Over the last couple of decades, advances in radiation therapy planning and delivery have ushered in the era of high-precision conformal radiotherapy [8],[9],[10] allowing generation of dose distributions that conform closely to the shape of the target volume while minimizing high-dose regions in the surrounding normal tissues. In general, anatomical cross-sectional CT images are used to delineate treatment volumes and design multiple uniform intensity fields that are shaped using multi-leaf collimators. Intensity Modulated Radiation Therapy (IMRT) is an advanced form of conformal radiotherapy wherein the beam intensity is modulated to produce highly conformal dose distributions [Figure 1] around irregular and complex shaped target volumes. The improved dose conformity and steep dose-gradients necessitate more accurate patient localization to avoid the chance of geographic miss, as high-precision radiotherapy is poorly tolerant of set-up errors. This can be partly overcome by the use of daily volumetric image guidance i.e. Image-Guided Radiation Therapy (IGRT) for enhanced set-up accuracy. Modern radiotherapy departments are equipped with volumetric image-guidance for precise alignment of the patient with respect to the beam line. Rapid advances in technology allow highly sophisticated treatment planning coupled with extremely accurate localization and precise radiation dose delivery. However, the technology for target volume delineation i.e. accurately defining what regions or tissues need to be targeted is still not very robust and continues to evolve.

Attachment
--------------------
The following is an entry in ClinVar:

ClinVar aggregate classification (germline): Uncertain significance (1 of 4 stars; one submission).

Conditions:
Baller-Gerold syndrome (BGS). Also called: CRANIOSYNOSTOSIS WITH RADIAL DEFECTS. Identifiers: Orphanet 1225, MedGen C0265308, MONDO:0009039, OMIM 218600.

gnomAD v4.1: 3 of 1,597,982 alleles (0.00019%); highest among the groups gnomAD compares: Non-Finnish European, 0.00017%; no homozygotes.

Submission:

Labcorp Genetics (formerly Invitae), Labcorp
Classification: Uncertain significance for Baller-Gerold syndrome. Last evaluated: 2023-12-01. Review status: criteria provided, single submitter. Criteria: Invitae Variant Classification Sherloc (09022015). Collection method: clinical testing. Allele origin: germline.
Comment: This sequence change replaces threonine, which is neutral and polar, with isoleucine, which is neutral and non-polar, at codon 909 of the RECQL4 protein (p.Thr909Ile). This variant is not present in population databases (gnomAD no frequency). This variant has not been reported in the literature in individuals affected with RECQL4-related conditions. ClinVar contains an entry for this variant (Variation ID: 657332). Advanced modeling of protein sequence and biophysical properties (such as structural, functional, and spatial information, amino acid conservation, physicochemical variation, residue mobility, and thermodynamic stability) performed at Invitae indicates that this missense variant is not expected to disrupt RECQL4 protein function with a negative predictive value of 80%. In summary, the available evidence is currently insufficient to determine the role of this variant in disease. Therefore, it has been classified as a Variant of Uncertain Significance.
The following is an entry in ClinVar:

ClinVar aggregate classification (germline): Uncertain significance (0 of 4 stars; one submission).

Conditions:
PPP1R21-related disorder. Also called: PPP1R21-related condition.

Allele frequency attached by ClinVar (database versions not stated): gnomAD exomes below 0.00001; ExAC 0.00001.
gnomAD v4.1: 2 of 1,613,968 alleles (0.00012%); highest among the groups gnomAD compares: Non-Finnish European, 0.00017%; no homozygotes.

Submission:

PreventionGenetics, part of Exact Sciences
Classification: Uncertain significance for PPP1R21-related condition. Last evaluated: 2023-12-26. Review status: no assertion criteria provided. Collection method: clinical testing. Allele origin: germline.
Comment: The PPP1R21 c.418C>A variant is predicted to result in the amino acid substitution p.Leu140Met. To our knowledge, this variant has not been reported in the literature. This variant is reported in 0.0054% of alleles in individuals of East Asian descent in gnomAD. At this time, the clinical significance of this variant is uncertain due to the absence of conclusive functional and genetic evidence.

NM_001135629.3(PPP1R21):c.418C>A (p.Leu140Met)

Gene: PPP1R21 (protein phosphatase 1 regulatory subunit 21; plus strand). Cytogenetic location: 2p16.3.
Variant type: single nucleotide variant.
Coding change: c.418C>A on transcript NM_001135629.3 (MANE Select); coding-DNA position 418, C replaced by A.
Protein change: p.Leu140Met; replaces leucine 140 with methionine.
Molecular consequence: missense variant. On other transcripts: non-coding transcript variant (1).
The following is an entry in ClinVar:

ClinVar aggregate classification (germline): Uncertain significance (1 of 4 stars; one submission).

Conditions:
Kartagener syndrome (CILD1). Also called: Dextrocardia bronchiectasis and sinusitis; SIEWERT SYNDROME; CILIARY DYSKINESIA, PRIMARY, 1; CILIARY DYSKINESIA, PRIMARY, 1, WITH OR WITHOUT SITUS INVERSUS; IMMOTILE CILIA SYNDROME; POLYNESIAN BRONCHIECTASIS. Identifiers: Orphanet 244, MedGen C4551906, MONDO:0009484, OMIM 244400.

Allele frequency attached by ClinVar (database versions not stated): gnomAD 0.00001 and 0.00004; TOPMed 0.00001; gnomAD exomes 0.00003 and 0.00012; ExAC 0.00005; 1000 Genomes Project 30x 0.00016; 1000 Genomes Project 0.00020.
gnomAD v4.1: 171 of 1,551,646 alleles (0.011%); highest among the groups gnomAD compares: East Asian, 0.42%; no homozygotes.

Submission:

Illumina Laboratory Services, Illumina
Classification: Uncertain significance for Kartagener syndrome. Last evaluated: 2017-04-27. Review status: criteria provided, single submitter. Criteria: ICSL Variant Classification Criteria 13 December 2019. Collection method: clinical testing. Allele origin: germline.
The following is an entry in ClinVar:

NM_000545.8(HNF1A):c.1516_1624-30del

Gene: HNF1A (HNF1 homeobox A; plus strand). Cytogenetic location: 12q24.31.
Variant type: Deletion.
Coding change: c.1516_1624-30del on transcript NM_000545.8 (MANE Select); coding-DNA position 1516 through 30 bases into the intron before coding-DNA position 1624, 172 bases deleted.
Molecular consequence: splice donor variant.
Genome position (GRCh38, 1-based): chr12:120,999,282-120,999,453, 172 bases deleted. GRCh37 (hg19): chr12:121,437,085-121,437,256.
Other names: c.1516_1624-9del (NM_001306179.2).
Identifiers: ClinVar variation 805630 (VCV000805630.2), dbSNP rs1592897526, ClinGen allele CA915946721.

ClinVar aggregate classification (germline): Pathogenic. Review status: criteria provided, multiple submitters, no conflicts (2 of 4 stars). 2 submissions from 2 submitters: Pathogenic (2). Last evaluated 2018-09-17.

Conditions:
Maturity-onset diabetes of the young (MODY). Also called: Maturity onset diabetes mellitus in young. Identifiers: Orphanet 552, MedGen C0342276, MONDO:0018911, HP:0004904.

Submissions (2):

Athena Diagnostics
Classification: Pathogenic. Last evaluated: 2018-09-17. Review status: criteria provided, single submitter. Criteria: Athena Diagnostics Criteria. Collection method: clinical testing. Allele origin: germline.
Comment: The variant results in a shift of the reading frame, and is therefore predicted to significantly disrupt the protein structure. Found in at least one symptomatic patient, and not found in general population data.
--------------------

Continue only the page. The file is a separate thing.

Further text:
PET/CT-guided radiation therapy planning

One distinct advantage of PET/CT in radiotherapy planning is its potential to improve tumor delineation, reducing intra-observer and inter-observer variability and making treatment volumes more standard across individuals and institutions.

Ways to use PET images for planning